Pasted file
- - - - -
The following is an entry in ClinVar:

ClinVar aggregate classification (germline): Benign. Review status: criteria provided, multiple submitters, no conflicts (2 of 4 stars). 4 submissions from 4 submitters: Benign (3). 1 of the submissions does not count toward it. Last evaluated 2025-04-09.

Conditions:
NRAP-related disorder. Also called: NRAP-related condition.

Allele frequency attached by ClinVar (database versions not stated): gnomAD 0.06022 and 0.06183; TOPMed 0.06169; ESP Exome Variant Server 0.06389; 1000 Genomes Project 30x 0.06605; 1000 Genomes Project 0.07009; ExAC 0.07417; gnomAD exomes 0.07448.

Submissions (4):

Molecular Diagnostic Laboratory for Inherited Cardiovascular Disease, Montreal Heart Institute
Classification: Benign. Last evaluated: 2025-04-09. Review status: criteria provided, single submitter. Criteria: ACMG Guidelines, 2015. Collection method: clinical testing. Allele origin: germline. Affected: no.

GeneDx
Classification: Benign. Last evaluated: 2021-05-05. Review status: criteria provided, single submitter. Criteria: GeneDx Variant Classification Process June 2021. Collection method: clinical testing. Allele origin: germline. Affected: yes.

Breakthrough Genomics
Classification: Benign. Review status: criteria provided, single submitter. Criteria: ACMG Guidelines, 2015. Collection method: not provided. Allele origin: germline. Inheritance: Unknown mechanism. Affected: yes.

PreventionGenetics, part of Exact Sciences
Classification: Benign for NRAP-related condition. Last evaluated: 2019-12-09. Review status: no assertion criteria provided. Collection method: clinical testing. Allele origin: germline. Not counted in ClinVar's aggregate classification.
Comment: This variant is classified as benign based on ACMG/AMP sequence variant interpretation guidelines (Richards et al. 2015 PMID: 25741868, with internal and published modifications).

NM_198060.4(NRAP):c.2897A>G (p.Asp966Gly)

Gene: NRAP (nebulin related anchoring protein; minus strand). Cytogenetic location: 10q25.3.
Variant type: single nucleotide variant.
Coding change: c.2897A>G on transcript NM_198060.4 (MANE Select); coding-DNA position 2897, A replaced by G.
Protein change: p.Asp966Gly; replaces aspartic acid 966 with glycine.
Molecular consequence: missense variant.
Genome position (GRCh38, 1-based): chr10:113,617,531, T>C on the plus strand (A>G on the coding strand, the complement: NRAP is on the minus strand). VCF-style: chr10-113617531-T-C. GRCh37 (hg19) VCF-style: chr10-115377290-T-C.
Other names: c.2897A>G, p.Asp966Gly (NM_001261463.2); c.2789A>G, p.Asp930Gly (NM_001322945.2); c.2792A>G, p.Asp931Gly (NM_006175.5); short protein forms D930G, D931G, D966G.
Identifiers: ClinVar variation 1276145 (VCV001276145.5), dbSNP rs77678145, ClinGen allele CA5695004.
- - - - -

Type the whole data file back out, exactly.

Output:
The following is an entry in ClinVar:

ClinVar aggregate classification (germline): Benign. Review status: criteria provided, multiple submitters, no conflicts (2 of 4 stars). 4 submissions from 4 submitters: Benign (3). 1 of the submissions does not count toward it. Last evaluated 2025-04-09.

Conditions:
NRAP-related disorder. Also called: NRAP-related condition.

Allele frequency attached by ClinVar (database versions not stated): gnomAD 0.06022 and 0.06183; TOPMed 0.06169; ESP Exome Variant Server 0.06389; 1000 Genomes Project 30x 0.06605; 1000 Genomes Project 0.07009; ExAC 0.07417; gnomAD exomes 0.07448.

Submissions (4):

Molecular Diagnostic Laboratory for Inherited Cardiovascular Disease, Montreal Heart Institute
Classification: Benign. Last evaluated: 2025-04-09. Review status: criteria provided, single submitter. Criteria: ACMG Guidelines, 2015. Collection method: clinical testing. Allele origin: germline. Affected: no.

GeneDx
Classification: Benign. Last evaluated: 2021-05-05. Review status: criteria provided, single submitter. Criteria: GeneDx Variant Classification Process June 2021. Collection method: clinical testing. Allele origin: germline. Affected: yes.

Breakthrough Genomics
Classification: Benign. Review status: criteria provided, single submitter. Criteria: ACMG Guidelines, 2015. Collection method: not provided. Allele origin: germline. Inheritance: Unknown mechanism. Affected: yes.

PreventionGenetics, part of Exact Sciences
Classification: Benign for NRAP-related condition. Last evaluated: 2019-12-09. Review status: no assertion criteria provided. Collection method: clinical testing. Allele origin: germline. Not counted in ClinVar's aggregate classification.
Comment: This variant is classified as benign based on ACMG/AMP sequence variant interpretation guidelines (Richards et al. 2015 PMID: 25741868, with internal and published modifications).

NM_198060.4(NRAP):c.2897A>G (p.Asp966Gly)

Gene: NRAP (nebulin related anchoring protein; minus strand). Cytogenetic location: 10q25.3.
Variant type: single nucleotide variant.
Coding change: c.2897A>G on transcript NM_198060.4 (MANE Select); coding-DNA position 2897, A replaced by G.
Protein change: p.Asp966Gly; replaces aspartic acid 966 with glycine.
Molecular consequence: missense variant.
Genome position (GRCh38, 1-based): chr10:113,617,531, T>C on the plus strand (A>G on the coding strand, the complement: NRAP is on the minus strand). VCF-style: chr10-113617531-T-C. GRCh37 (hg19) VCF-style: chr10-115377290-T-C.
Other names: c.2897A>G, p.Asp966Gly (NM_001261463.2); c.2789A>G, p.Asp930Gly (NM_001322945.2); c.2792A>G, p.Asp931Gly (NM_006175.5); short protein forms D930G, D931G, D966G.
Identifiers: ClinVar variation 1276145 (VCV001276145.5), dbSNP rs77678145, ClinGen allele CA5695004.